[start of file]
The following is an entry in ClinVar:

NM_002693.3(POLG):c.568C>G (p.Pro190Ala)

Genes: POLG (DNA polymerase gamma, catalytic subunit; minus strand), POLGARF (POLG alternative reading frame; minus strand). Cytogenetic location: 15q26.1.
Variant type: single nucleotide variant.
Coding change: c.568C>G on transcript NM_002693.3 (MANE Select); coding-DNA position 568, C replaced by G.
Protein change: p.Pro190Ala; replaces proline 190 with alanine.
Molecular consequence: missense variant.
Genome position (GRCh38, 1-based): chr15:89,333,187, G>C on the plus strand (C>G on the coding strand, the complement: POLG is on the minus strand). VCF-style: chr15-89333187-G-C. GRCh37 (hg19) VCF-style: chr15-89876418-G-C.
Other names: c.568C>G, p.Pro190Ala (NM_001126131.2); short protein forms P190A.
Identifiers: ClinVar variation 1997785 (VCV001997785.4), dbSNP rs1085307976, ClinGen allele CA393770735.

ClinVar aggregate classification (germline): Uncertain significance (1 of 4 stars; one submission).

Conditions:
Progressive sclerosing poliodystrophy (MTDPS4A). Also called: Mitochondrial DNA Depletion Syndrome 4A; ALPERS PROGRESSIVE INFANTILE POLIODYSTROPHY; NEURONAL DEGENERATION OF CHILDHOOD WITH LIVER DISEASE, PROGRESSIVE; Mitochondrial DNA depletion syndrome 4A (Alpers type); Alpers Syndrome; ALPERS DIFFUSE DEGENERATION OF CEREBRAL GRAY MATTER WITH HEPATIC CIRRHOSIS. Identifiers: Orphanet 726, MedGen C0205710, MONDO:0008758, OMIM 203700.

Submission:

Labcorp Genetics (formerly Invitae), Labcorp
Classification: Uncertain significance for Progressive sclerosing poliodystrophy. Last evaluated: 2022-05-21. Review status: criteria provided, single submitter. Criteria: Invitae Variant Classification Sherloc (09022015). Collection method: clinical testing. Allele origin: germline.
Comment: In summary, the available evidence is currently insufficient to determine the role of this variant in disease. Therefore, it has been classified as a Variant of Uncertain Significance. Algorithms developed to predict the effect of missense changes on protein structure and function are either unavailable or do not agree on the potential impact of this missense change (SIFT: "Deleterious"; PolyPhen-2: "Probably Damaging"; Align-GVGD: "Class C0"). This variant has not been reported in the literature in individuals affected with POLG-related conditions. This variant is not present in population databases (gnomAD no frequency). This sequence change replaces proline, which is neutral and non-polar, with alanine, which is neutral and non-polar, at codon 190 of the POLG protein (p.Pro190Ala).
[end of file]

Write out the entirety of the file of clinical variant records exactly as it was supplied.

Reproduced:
The following is an entry in ClinVar:

NM_002693.3(POLG):c.568C>G (p.Pro190Ala)

Genes: POLG (DNA polymerase gamma, catalytic subunit; minus strand), POLGARF (POLG alternative reading frame; minus strand). Cytogenetic location: 15q26.1.
Variant type: single nucleotide variant.
Coding change: c.568C>G on transcript NM_002693.3 (MANE Select); coding-DNA position 568, C replaced by G.
Protein change: p.Pro190Ala; replaces proline 190 with alanine.
Molecular consequence: missense variant.
Genome position (GRCh38, 1-based): chr15:89,333,187, G>C on the plus strand (C>G on the coding strand, the complement: POLG is on the minus strand). VCF-style: chr15-89333187-G-C. GRCh37 (hg19) VCF-style: chr15-89876418-G-C.
Other names: c.568C>G, p.Pro190Ala (NM_001126131.2); short protein forms P190A.
Identifiers: ClinVar variation 1997785 (VCV001997785.4), dbSNP rs1085307976, ClinGen allele CA393770735.

ClinVar aggregate classification (germline): Uncertain significance (1 of 4 stars; one submission).

Conditions:
Progressive sclerosing poliodystrophy (MTDPS4A). Also called: Mitochondrial DNA Depletion Syndrome 4A; ALPERS PROGRESSIVE INFANTILE POLIODYSTROPHY; NEURONAL DEGENERATION OF CHILDHOOD WITH LIVER DISEASE, PROGRESSIVE; Mitochondrial DNA depletion syndrome 4A (Alpers type); Alpers Syndrome; ALPERS DIFFUSE DEGENERATION OF CEREBRAL GRAY MATTER WITH HEPATIC CIRRHOSIS. Identifiers: Orphanet 726, MedGen C0205710, MONDO:0008758, OMIM 203700.

Submission:

Labcorp Genetics (formerly Invitae), Labcorp
Classification: Uncertain significance for Progressive sclerosing poliodystrophy. Last evaluated: 2022-05-21. Review status: criteria provided, single submitter. Criteria: Invitae Variant Classification Sherloc (09022015). Collection method: clinical testing. Allele origin: germline.
Comment: In summary, the available evidence is currently insufficient to determine the role of this variant in disease. Therefore, it has been classified as a Variant of Uncertain Significance. Algorithms developed to predict the effect of missense changes on protein structure and function are either unavailable or do not agree on the potential impact of this missense change (SIFT: "Deleterious"; PolyPhen-2: "Probably Damaging"; Align-GVGD: "Class C0"). This variant has not been reported in the literature in individuals affected with POLG-related conditions. This variant is not present in population databases (gnomAD no frequency). This sequence change replaces proline, which is neutral and non-polar, with alanine, which is neutral and non-polar, at codon 190 of the POLG protein (p.Pro190Ala).